Microsoft has 120,000 employees now. They now have 2100 employees in 13 locations in Nordic areas. Have ten thousand partners in region, who employee themselves 180,000 in region. One Microsoft employee leads to creation of 19 partner employees, in the ecosystem. For every one dollar Microsoft earns, six dollars are earned by the ecosystem.

He shows pictures of his four General Manager colleagues in Iceland, Finland, Norway, Sweden. Says how you can talk about people without showing their faces?

Torossian focuses on education; says bilingualism helps people be more innovative and open to differences.

Mix of marketing/operation vs. R&D employees; now about 60-40%.

Network Readiness Index, correlation between societies and social well-being. Stockholm creating most unicorn companies, after Silicon Valley.

Equality, balance of resources, exemplary model for the rest of the world from Nordics. “Equality without inclusion” doesn’t matter.

Joint initiative between Microsoft and Baltic Development Forum, the Nordic think tank “Top of Digital Europe.” Published report: “2017 State of the Digital Region: Exloring Automation, Education and Learning in the Baltic Sea Region” (Wernberg and Andersson, authors)

Policy Priorities in Nordic area:

  • Promote cross-border
  • Educate and develop region’s best talents and expertise
  • Develop balanced business environment between regulation and innovation
  • Promote EU’s digital single market and advance transatlantic cooperation
  • Develop ICT-led cross-border public services
  • Attract global talent to the region

Innovation example, Maersk: leader in area, using cloud computing for operations and customer experience.

Example: power company, query: who is your competitor? Unusual answer: the consumer, who will be generating their own power.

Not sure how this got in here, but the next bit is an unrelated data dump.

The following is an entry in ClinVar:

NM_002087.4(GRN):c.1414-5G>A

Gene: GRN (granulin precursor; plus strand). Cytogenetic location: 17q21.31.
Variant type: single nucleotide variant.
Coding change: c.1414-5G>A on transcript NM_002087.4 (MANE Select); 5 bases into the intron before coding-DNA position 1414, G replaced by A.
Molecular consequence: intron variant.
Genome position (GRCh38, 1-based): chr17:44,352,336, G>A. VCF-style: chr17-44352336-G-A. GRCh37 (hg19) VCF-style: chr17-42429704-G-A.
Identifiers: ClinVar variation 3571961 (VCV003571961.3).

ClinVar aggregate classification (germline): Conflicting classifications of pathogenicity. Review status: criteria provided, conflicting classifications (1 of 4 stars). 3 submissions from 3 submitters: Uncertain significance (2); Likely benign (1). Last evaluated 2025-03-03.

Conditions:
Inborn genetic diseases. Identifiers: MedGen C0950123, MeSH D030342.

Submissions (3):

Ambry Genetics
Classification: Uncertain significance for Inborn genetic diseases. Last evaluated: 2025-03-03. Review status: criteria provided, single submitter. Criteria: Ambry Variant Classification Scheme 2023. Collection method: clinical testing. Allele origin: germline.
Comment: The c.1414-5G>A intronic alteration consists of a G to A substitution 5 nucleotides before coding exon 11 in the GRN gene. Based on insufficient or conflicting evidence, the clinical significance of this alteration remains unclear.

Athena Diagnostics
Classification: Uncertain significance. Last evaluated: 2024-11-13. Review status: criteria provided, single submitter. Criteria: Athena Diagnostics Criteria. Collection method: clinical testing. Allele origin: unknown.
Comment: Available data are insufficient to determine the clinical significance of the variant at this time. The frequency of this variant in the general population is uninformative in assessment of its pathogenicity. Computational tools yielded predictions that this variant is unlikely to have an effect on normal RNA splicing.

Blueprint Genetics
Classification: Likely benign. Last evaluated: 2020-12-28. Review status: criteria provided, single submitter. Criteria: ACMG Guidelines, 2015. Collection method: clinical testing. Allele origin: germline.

Liveblogging the 15th ITERA Conference Nashville (5)- Case Study Competition, Ohio University team

Day 2 in Nashville, Tennessee, for the 15th Conference of ITERA–the Information & Telecommunications Education & Research Association.

This afternoon session is the annual Case Study Competition.

The case problem this year is medical records technology, policy, and business. Presenters have 20 minutes, then 5 minutes Q&A.

The second team is Ohio University. Athens, Ohio–not to be confused with Athens, Greece, they say.

They open with a problem statement, after giving a light-hearted introduction to their university (Hint: they are NOT Ohio State).

Health information technology they say was fronted by $35 Billion transition costs. This led to a standards and interoperability framework. The team suggests an encrypted email solution for records transfer.

The team proposes a National Health Information Service Provider (NHISP). They call for a state HISP in every state, interacting in a national schema.

For individuals, the team suggests a smart card health card solution. Security in PIN-based.

The team shows a project lifecycle slide. Costs are $142.4 Million per state.

They want a cloud-based solution for resilience and to mitigate maintenance costs.

Judges ask about training program; what about continuing education? Answer, a public-private consortium of providers will handle this at state level.

Judge asks about national organizational infrastructure? Team has not covered this, they say.

Judge asks technical question–how does the team’s system allow clients to connect? Answer, apparently existing Internet.

Judge: National standards connecting with international? Team says international server gate on each coast; nodes in USA embassies would manage overseas.

 

 

 

 

Liveblogging the 15th ITERA Conference Nashville (4)- Case Study Competition, Ball State University goes first

Day 2 in Nashville, Tennessee, for the 15th Conference of ITERA–the Information & Telecommunications Education & Research Association.

This afternoon session is the annual Case Study Competition.

The case problem this year is medical records technology, policy, and business. Presenters have 20 minutes, then 5 minutes Q&A.

The four teams are from Ball State University, James Madison University, Murray State University, Ohio University.

The team representatives draw for presentation order. Ball State University goes first. (Disclaimer: Ball State is also my home university.)

Their team does an overview, then presents a user’s perspective. Now they are into the systems perspective. They have a major focus on information security; they have a double-wall security architecture.

The team has an Implementation section to their presentation. Feasibility is first part. They have training involved, nationwide. Then they forecast an international phase. The will then do a live roll-out.

The team then presents its Cost section. Budget has networking, hardware, consulting fees, year support (optional).

The judges are pressing the presenters on details technically and economically.